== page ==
The efforts to keep a 19-year-old Montgomery College freshman and his family from being deported have succeeded - for at least one year.
Jorge Steven Acuna, a student at Montgomery College, is just one semester away from graduating from Montgomery College. With his 3.5 GPA, friends say that he dreams of being a surgeon.
Those dreams could be quickly dashed if Acuna is deported.
Friends, fellow students and supporters gathered at Rockville Town Center on Wednesday afternoon to rally in support of Acuna and his family, who made an emotional return to freedom and their life in Montgomery County.
On Tuesday night, after a week of detention, immigration officials granted the family a one-year stay so that Jorge can finish his associate's degree.
Acuna, 19, and his parents had been in a detention center on Maryland's Eastern Shore for six days pending deportation, more than a decade after the family came to the United states. His friends sprang into action this past weekend, gathering in a basement to start a movement to get him free.
The family has been denied political asylum several times over the past decade, and now in the face of being sent back to Colombia, friends have banded together to fight. Their message led to an online petition with 5,000 signatures and a 1,500-member strong Facebook group.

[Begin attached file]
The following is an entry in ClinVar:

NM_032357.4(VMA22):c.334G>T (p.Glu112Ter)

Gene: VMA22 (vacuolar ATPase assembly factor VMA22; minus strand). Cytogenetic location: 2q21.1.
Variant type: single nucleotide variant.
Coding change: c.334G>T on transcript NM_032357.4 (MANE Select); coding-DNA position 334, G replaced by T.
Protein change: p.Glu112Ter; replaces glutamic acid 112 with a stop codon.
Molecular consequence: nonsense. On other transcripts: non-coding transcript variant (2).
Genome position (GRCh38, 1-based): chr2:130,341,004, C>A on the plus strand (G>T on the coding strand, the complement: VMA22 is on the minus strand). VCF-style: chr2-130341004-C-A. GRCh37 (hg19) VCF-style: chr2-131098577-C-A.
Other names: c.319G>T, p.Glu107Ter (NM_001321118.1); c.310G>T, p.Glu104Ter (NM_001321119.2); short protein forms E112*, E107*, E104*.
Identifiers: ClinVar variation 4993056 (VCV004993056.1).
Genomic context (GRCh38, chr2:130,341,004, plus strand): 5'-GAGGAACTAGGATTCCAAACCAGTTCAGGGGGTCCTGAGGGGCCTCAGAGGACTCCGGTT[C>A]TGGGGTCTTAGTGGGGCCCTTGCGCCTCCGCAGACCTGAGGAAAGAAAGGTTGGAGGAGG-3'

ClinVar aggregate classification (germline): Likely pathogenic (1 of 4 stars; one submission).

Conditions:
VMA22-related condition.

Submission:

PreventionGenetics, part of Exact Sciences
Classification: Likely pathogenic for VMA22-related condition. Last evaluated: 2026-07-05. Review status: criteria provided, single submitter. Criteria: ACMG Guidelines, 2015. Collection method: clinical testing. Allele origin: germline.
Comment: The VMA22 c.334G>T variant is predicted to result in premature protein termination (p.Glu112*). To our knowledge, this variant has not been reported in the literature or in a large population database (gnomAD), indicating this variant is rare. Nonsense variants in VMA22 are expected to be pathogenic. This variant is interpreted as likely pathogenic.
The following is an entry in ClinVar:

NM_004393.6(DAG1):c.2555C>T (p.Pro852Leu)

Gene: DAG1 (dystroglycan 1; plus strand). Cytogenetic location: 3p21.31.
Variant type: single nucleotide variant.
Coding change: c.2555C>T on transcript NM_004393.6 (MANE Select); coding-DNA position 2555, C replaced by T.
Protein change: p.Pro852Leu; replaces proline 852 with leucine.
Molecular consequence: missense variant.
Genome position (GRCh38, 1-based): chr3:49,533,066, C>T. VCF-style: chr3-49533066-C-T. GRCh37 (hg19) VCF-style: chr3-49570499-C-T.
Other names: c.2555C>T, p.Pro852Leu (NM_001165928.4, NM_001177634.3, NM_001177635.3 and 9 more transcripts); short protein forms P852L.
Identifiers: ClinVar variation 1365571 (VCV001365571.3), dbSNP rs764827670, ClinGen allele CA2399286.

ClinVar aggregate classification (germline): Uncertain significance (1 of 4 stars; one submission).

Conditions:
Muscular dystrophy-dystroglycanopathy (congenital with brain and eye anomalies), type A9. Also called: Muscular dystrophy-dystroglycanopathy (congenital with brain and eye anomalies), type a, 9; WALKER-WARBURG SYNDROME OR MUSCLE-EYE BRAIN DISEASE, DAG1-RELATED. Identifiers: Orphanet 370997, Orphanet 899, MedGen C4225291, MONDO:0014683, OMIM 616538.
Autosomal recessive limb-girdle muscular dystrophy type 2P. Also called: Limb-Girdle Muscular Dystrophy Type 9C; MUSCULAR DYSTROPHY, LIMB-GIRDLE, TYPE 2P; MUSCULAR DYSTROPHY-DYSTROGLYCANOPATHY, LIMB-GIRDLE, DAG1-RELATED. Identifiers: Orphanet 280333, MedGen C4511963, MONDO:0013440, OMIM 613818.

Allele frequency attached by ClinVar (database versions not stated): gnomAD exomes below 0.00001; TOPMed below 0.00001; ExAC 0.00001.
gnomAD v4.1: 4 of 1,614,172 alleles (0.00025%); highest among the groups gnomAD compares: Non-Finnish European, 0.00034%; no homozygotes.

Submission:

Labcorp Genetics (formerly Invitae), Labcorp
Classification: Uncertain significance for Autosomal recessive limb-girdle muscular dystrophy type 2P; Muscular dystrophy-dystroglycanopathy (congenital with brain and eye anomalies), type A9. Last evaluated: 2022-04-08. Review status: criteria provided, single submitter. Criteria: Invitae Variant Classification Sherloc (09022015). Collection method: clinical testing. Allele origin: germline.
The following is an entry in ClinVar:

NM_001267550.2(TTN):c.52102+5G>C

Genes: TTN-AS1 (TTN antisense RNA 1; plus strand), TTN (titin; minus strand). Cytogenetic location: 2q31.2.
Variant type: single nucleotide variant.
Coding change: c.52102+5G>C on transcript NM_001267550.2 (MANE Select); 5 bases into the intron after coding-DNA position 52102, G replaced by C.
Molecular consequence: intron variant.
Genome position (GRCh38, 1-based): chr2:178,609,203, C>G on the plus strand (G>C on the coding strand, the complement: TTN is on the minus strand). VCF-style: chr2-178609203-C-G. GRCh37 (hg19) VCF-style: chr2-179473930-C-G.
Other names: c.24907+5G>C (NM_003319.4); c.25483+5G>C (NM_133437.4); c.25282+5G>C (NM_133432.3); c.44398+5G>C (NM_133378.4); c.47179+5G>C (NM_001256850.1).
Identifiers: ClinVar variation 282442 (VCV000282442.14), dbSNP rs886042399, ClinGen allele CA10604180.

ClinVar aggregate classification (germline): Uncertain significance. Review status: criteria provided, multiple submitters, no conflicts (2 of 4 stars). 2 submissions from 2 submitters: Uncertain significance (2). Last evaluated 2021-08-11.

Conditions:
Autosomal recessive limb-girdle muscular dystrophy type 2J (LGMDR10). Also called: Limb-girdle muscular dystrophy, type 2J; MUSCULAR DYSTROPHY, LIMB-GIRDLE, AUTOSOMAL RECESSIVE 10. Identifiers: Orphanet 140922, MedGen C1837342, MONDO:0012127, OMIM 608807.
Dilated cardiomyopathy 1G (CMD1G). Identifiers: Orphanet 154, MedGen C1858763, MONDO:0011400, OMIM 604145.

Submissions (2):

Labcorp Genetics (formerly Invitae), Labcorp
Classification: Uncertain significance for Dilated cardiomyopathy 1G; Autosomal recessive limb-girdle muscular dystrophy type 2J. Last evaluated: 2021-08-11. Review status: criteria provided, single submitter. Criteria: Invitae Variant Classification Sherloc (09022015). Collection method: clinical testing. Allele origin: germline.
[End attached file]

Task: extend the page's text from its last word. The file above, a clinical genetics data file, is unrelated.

"With the motivation that our group had, I knew we'd be able to get the word out there," Melissa Curtis, one of the group's organizers, said.
Wednesday's rally went on, though, because supporters know their fight is not over. As it stands, the family could still be deported in a year. Even as they spoke, a man drove by and yelled, "Send them home!"
Organizers handed out flyers, contacted elected officials and secured legal representation for the family in the effort to get them free. They even prompted the entire Montgomery County Council to issue a statement urging the Department of Homeland Security to "intervene in this terrible situation.
The entire ordeal has been hard on everyone involved, though, including having to deal with an onslaught of negative feedback from those who say that Acuna and his family were in the country illegally.
"It has been really hard," Adrienne Pena, Acuna's girlfriend, said. "He is the most amazing person you'll ever meet. He never thinks of himself."
An Immigration and Customs Enforcement official told ABC7 on Tuesday that the agency focuses primarily on convicted criminal aliens that pose a threat to the public, but that officials exercise prosecutorial discretion on a case-by-case basis.